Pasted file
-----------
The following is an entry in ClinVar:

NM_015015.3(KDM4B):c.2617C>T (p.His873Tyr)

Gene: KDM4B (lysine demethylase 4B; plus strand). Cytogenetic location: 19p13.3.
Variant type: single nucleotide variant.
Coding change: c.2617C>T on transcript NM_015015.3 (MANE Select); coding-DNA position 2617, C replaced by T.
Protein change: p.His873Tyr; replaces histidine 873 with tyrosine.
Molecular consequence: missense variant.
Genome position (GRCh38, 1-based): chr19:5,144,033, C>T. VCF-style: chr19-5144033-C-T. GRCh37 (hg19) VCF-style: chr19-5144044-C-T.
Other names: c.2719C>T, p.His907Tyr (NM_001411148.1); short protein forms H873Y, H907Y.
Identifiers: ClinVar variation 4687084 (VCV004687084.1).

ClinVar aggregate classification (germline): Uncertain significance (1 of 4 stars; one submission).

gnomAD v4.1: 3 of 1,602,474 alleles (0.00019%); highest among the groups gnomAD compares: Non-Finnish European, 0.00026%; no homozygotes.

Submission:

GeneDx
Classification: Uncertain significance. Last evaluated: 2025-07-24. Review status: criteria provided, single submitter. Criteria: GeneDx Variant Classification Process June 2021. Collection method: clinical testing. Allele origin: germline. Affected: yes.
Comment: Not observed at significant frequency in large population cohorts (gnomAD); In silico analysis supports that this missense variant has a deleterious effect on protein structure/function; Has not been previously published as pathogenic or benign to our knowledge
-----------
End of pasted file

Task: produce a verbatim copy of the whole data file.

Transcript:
The following is an entry in ClinVar:

NM_015015.3(KDM4B):c.2617C>T (p.His873Tyr)

Gene: KDM4B (lysine demethylase 4B; plus strand). Cytogenetic location: 19p13.3.
Variant type: single nucleotide variant.
Coding change: c.2617C>T on transcript NM_015015.3 (MANE Select); coding-DNA position 2617, C replaced by T.
Protein change: p.His873Tyr; replaces histidine 873 with tyrosine.
Molecular consequence: missense variant.
Genome position (GRCh38, 1-based): chr19:5,144,033, C>T. VCF-style: chr19-5144033-C-T. GRCh37 (hg19) VCF-style: chr19-5144044-C-T.
Other names: c.2719C>T, p.His907Tyr (NM_001411148.1); short protein forms H873Y, H907Y.
Identifiers: ClinVar variation 4687084 (VCV004687084.1).

ClinVar aggregate classification (germline): Uncertain significance (1 of 4 stars; one submission).

gnomAD v4.1: 3 of 1,602,474 alleles (0.00019%); highest among the groups gnomAD compares: Non-Finnish European, 0.00026%; no homozygotes.

Submission:

GeneDx
Classification: Uncertain significance. Last evaluated: 2025-07-24. Review status: criteria provided, single submitter. Criteria: GeneDx Variant Classification Process June 2021. Collection method: clinical testing. Allele origin: germline. Affected: yes.
Comment: Not observed at significant frequency in large population cohorts (gnomAD); In silico analysis supports that this missense variant has a deleterious effect on protein structure/function; Has not been previously published as pathogenic or benign to our knowledge